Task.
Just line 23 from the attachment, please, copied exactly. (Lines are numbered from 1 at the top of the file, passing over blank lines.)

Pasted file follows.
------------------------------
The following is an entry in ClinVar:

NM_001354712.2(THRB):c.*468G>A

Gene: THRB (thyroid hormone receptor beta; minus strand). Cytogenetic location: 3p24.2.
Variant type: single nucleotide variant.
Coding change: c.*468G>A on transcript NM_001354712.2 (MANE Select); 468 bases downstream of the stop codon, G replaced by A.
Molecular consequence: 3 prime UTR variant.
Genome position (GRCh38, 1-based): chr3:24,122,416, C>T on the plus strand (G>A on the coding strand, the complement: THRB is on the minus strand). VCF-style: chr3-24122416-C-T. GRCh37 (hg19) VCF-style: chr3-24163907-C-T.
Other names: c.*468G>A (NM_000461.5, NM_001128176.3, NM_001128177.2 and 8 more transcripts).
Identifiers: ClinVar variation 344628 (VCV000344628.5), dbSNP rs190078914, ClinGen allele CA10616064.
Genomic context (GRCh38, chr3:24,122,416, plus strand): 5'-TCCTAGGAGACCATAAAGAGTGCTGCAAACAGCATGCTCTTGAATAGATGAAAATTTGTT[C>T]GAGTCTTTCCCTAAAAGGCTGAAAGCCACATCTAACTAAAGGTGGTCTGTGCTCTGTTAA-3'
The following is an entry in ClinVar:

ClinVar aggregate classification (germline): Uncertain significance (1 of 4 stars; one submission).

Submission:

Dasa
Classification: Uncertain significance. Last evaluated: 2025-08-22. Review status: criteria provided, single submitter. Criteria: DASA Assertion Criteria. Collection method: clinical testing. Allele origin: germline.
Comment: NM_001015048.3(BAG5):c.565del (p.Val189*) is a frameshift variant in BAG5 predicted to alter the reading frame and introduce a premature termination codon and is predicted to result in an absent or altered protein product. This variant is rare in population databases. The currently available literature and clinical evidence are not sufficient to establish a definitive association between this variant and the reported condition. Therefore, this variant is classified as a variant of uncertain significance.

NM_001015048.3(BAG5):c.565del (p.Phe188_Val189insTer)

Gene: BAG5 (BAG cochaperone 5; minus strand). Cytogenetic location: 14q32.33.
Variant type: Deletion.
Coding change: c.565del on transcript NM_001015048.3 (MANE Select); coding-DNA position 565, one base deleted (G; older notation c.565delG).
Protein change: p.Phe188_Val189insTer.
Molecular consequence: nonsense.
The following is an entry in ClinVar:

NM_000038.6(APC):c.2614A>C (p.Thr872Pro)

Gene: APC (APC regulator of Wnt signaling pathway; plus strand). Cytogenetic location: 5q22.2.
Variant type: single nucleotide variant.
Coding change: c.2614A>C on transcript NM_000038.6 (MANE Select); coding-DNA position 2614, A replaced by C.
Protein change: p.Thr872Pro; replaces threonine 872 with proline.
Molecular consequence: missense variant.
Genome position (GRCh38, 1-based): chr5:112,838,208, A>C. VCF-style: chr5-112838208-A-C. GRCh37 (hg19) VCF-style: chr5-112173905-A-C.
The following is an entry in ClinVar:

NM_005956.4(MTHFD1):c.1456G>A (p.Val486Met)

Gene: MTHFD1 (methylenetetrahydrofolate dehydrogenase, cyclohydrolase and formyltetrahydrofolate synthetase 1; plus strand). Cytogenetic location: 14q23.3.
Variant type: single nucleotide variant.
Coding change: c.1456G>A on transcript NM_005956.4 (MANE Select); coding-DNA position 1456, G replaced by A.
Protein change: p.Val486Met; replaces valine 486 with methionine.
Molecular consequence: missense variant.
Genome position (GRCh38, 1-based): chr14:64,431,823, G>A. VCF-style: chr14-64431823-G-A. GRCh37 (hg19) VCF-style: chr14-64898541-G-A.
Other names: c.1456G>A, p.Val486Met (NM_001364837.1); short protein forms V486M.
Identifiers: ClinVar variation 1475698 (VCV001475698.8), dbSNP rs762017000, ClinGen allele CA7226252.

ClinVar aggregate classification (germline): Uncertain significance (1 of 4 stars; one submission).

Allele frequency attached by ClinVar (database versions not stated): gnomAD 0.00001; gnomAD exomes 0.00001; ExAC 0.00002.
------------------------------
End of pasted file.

The following is an entry in ClinVar: